DN341 - 16-Bit ADC Simplifies Current Measurements

16-Bit ADC Simplifies Current Measurements
Design Note 341
Mark Thoren
Introduction
The LTC®2433-1 is a high performance 16-bit Delta-Sigma ADC for DC measurements. With an input noise floor
of 1.45μVRMS and a reference range of 100mV to VCC,
the input resolution and range can be optimized for a
wide variety of applications. The flexible SPI interface
can be configured to self-clock, simplifying isolation
or level shifting of digital signals in applications where
the ADC must be referenced to a different potential than
the data acquisition system.
asynchronous communication schemes such as RS232.
Unfortunately, the internal oscillator tolerance makes it
risky to receive all 19 bits asynchronously. One solution
is to apply a crystal-controlled clock signal to the FO
pin, but there is a simpler (and cheaper) way.
Data Transfer
Figure 1a shows a –48V telecom supply current monitor
with a 5.4A full scale. The LTC2433-1 serial interface is
configured for internal serial clock, continuous conversion mode. This mode is selected by tying chip select
low and pulling SCK high at power-up. In this mode,
the LTC2433-1 continuously converts at 6.8 samples
per second and clocks out its data at a serial data rate
of 17.5kHz ±2%, the tolerance of the internal oscillator.
While a conversion is taking place, both SCK and SDO
are high, so the XOR output is low. At the end of a conversion, both SDO and SCK fall, which may produce a
glitch of up to 10ns as these edges are separated only
by internal gate delays. The receiving device should
look for a high level for at least 20ns to ensure that it
is the start bit and not a glitch. (The optocoupler circuit
shown does not respond to a pulse narrower than 500ns,
so the glitch is not a problem.) The next rising edge is
the center of the DUMMY bit, which synchronizes the
sampling of the SIGN bit three quarters of one bit period
later. After sampling SIGN, the next transition starts
The LTC2433-1 serial data format lends itself to asynchronous reception. While a conversion is taking place,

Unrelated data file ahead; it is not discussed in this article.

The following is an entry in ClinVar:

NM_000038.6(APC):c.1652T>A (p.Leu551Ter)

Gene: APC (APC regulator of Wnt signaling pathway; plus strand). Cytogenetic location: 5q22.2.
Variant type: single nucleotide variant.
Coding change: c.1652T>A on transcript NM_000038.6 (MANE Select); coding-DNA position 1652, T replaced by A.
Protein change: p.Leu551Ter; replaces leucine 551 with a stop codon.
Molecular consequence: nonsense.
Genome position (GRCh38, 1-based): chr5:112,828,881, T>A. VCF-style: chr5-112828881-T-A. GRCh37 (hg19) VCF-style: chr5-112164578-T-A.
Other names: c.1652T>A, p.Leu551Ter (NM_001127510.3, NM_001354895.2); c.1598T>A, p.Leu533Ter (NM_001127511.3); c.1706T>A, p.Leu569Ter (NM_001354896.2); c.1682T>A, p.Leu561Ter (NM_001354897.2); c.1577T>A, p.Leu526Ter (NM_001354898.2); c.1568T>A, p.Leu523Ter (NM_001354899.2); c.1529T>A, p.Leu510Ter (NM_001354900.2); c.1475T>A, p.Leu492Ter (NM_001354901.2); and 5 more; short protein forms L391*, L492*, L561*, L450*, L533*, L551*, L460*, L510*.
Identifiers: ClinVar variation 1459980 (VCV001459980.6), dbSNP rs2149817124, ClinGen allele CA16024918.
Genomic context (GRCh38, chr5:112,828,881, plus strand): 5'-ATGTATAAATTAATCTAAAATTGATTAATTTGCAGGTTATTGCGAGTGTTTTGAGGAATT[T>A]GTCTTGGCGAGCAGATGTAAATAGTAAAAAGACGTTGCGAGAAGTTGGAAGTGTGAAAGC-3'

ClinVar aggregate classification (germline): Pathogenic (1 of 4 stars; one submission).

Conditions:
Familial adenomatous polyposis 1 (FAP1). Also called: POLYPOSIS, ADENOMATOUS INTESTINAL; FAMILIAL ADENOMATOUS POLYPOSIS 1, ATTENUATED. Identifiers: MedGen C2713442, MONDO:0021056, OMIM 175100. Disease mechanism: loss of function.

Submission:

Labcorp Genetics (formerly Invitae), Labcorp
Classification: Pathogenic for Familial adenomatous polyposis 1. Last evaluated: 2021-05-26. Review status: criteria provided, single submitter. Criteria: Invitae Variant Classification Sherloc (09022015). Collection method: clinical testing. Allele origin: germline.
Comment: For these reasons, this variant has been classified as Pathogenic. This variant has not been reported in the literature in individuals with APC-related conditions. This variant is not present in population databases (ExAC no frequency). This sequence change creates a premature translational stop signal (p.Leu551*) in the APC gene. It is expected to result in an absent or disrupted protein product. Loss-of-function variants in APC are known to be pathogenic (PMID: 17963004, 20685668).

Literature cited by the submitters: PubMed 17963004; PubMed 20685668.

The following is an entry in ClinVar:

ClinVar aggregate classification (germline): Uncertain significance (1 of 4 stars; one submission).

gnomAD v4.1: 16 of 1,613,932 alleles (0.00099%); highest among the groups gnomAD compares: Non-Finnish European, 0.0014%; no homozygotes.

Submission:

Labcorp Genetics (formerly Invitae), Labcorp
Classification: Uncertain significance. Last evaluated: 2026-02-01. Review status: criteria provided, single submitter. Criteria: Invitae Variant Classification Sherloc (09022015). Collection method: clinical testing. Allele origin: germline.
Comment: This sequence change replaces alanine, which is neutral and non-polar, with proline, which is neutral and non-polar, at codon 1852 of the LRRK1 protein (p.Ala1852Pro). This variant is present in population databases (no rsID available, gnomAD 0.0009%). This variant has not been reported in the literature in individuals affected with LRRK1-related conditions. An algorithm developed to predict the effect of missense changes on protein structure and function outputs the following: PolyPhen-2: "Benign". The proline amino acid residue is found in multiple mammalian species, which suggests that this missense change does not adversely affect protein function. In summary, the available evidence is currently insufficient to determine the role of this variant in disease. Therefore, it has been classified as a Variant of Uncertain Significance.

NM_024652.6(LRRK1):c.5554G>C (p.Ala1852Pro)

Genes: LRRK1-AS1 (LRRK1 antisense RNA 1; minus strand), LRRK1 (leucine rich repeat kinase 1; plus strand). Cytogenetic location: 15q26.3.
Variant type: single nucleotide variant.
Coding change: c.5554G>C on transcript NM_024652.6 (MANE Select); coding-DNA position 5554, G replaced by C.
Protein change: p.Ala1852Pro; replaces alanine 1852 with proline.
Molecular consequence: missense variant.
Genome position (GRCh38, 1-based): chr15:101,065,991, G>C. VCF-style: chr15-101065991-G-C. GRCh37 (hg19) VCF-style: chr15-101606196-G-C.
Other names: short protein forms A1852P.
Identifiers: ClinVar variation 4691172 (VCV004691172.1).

SDO is high. At the end of a conversion, SDO goes low
for two clock cycles (EOC and DUMMY bits) and then
continues outputting the remaining data bits. Thus
the EOC bit can be used as a start bit as in standard
Exclusive ORing the SDO and SCK signals produces
a serial data signal with embedded clock information
similar to Manchester encoding that can easily be decoded by a microcontroller or FPGA. The data format
is shown in Figure 2.
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V+
12V TO 100V
5V
a
13k
5V
4.7μF
48V
0.010Ω
45.3k
1
VREF
108mV
1k
2
3
4
5
–48V
10k
LTC2433
10
VCC
FO
VCC
9
REF+
SCK
8
–
SDO
REF
7
GND
CS
IN+
6
GND
IN–
6N139
3
FULL SCALE = 5.4A
–48V
(1c)
BAT54S
2w
a
LT1790-5
590Ω
DATA
5V
(INVERTED) 100kHz
DRIVE
1μF
5
4.7μF
b
DN341 F01
–48V
Figure 1a. –48V Current Monitor
07/04/341_conv
1μF
8
7
6
V–
–7V TO –100V
(1b)
VCC
1.54k 2
a
4.7μF
b
MPSA42
1.05k
b
+
–
MPSA92
4.1mA
0.1μF LT1029
LOAD
1.05k
4.7μF
b
SELECT R FOR 3mA AT MINIMUM SUPPLY
VOLTAGE, 10mA MAX CURRENT AT MAXIMUM
SUPPLY VOLTAGE
a
MIDCOM
50480
(1d)
SCK
EOC
SDO
DMY
DMY
SCK ‡ SDO
DMY
POTENTIAL START
10ns-20ns BIT
GLITCH
SIGN
SIGN
SIGN
D4
D15
D15
SYNC ON MIDBIT
TRANSISTION
D15
D14
3/4 BIT
PERIOD
D1
D14
D2
READ NEXT
BIT
D1
D0
D1
D0
D0
NEXT CONVERSION
DN341 F02
Figure 2. Timing Diagram